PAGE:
(this is a rewrite of something I did about a year ago)
If you are like me, it’s hard not to watch the show called The Curse of Oak Island. It is a “reality” show that combines myth, legend, some history and quite a bit of mystery. I don’t know if I even like it, but it is compelling. The theme is a treasure that seems to always be just out of the reach for the treasure seekers. Like most reality shows, there is a certain level of believe-ability and a certain amount of showmanship. It’s just fun to kind of get lost in the “what ifs” of the treasure hunting journey.
It takes me back to my childhood. Before the era of computers and video games, sometimes children just went outside to play. My brother(s) and I would do what the brothers on the Treasure Island show did. We would leave in the morning seeking treasure of unknown quantity and destination. I remember one day we set off for the Lake. We really didn’t know where the lake was or how far it was, but we strapped our fishing poles to our bicycles and headed out. It was a good thing my mom came to rescue us because we were literally exhausted by the time we got there. My own children went to explore a pond in the area of our home only to come back with leaches all over their body. What were we actually doing when we went treasure seeking?
In my mind, treasure seeking is discovering the unknown. Someone outside our circle has given us a hint that something exciting or intriguing or better is out there somewhere. In various ways, they give us a map to hopefully help find this treasure that we seek. They draw a map because they have experienced it before us. In a way, the Bible is a map to lead us to a destination and treasure we seek. It names it as the Kingdom of Heaven with its main treasure being the Son of God, Jesus Christ. The map even hints that this treasure is something we should sacrifice everything to find. Everything in this map is pointing to the one thing, the treasure. It’s not a handbook or a history book – it is full of poetry and word pictures and descriptions of past treasure seekers. It progressively leads up to the revelation of when this treasure was observed—the one time when people saw it in person. Then, the rest of the map tries to explain what they saw and how others can find it too.
In the Oak Island show, many different maps appear from all over the world. These maps might be described as different accounts of where they think the treasure is and what is buried there. When the brothers on the show investigate the different maps, they are not weighing them against one another—what they are doing is looking for similarities. They often lay one map over the other to find out which points on the map are common to the other. I think that is a great point to consider. They don’t dismiss one map because it is slightly different, they look for things that match up and spend their time “digging” there! But, even that is not the most important point. To me, the most important point is:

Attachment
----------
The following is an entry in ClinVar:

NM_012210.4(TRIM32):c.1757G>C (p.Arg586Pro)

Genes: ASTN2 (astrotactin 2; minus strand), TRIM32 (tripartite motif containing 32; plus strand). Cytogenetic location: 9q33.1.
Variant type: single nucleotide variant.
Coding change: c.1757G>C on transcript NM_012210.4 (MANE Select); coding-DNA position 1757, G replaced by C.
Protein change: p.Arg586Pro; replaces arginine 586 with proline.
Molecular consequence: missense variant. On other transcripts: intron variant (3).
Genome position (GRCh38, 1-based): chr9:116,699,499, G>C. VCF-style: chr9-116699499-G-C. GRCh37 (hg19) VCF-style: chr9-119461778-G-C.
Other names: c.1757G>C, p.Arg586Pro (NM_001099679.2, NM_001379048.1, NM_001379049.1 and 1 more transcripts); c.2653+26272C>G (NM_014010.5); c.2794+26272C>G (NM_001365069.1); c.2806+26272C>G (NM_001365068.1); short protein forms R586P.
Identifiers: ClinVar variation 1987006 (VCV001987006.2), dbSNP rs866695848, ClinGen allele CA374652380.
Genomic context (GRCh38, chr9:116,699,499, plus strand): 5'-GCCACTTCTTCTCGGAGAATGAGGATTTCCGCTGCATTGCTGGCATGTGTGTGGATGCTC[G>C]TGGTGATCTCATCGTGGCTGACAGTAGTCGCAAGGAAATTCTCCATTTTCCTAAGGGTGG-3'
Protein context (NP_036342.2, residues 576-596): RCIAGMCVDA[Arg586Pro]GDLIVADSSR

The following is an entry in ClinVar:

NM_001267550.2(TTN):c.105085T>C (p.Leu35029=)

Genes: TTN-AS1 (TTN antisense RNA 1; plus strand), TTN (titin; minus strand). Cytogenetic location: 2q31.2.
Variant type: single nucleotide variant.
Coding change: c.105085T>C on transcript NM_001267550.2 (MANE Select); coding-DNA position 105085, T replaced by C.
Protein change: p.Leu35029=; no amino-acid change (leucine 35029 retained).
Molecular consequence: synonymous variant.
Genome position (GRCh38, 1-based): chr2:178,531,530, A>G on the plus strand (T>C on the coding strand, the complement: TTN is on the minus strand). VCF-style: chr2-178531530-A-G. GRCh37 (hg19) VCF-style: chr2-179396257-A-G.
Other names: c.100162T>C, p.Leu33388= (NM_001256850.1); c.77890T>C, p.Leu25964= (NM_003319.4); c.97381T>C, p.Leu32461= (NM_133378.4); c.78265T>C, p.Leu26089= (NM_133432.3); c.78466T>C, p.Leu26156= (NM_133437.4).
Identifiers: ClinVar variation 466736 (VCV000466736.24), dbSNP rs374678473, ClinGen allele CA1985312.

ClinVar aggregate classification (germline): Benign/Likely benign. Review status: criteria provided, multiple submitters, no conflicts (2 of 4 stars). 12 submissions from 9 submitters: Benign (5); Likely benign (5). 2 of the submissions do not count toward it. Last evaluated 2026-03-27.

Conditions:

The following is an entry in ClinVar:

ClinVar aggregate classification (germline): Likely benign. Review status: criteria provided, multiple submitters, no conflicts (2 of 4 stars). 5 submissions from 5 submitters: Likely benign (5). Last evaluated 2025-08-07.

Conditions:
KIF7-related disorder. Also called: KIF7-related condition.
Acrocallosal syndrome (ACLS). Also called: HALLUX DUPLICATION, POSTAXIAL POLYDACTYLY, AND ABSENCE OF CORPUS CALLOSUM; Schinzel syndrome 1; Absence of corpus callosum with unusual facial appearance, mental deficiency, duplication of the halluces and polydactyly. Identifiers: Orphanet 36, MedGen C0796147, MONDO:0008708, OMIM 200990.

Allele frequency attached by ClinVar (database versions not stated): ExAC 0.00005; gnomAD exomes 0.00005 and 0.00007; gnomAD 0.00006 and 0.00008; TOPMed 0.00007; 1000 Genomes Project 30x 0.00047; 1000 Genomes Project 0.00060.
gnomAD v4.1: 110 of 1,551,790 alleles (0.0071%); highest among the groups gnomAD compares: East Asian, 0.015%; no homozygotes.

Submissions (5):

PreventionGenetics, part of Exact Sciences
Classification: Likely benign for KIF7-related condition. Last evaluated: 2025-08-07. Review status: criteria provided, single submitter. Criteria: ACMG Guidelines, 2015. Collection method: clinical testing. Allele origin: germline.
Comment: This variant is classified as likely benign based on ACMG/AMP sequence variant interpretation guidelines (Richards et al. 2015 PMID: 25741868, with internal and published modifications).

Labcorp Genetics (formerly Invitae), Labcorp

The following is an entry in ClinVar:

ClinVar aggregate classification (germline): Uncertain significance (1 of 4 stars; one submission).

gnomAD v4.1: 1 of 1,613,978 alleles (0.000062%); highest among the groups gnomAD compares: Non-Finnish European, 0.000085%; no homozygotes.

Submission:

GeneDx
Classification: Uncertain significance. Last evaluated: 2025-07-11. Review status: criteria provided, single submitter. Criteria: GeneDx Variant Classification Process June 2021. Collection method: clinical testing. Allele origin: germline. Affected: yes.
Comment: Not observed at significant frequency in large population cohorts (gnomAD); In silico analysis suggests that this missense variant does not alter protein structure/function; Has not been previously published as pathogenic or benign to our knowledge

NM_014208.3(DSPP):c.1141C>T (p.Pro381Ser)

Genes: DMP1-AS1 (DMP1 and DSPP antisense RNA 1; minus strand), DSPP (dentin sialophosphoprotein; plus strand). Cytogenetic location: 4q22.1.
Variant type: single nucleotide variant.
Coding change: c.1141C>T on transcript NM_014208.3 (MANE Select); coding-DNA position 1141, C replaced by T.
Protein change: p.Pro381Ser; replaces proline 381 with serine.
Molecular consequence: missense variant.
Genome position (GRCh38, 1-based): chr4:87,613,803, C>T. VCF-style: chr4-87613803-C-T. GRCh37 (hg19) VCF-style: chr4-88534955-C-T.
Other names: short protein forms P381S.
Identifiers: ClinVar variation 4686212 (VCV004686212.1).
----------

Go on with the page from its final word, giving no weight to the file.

THE MAP IS NOT THE TREASURE
Even though it seems silly for us to fall in love with a treasure map, many have made the Scriptures an idol to be worshiped instead of a treasure map to be used. The treasure map of the Bible points us to Jesus, not the other way around. The treasure map is not perfect- the true treasure, is! It is a means to the end—not an end in itself.
But, let me push this just a little further. May I suggest that sometimes we don’t even need the Bible (the treasure map) to find the treasure. I know, right? It sounds heretical because the map has often become the treasure. But may I just investigate a couple of ways quickly that we find treasure without a map. You probably could think of more. The map is helpful to start us in the right direction, but then we often can effectively use other things to lead us to the treasure.
Sometimes it’s helpful to have a guide. I am very adventurous and love to discover things on my own, but usually before I head out to discover the new thing, I ask a couple of people that have been down that road before. You see that in the Oak Island show and it ‘s true in life. Paul needed Barnabus – Timothy need Paul – and, even Jesus, needed the Father and the Spirit and even his mother and teachers at times to tell him what they knew. “What I’ve discovered to be true …” is one of sweetest sounds to me. It means this is a possible way to interpret the map and an approach that someone has found success with – it’s experience.
Sometimes we stumble upon treasure. Many times, my brothers and I went out without a plan. We just went out open for adventure and finding what we hadn’t already experienced. So, in a way, it’s the opposite of the previous point. To me, this relates to my contemplative experiences when I am meditating and not really focusing on anything and I receive something that is truly a treasure – like a thought, or peace or confidence. All these are treasures that I wasn’t specifically looking for but found none-the less.
I am a treasure seeker at heart. I’m always looking for that which I have not yet discovered. Sometimes that comes within the pages of Scripture. In others words, I see something on the map I have never seen before. But most often, it is the treasure that the map points to that is most worthy of my attention. It is possible to fall in love with the map, but that’s not what treasure seeking is all about. Guarding the map or guarding the treasure is the trap that all treasure hunters fall into.
What if we would stay excited about the treasure hunt and we stayed on the journey?
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“Apparent Faith” under Theoloology
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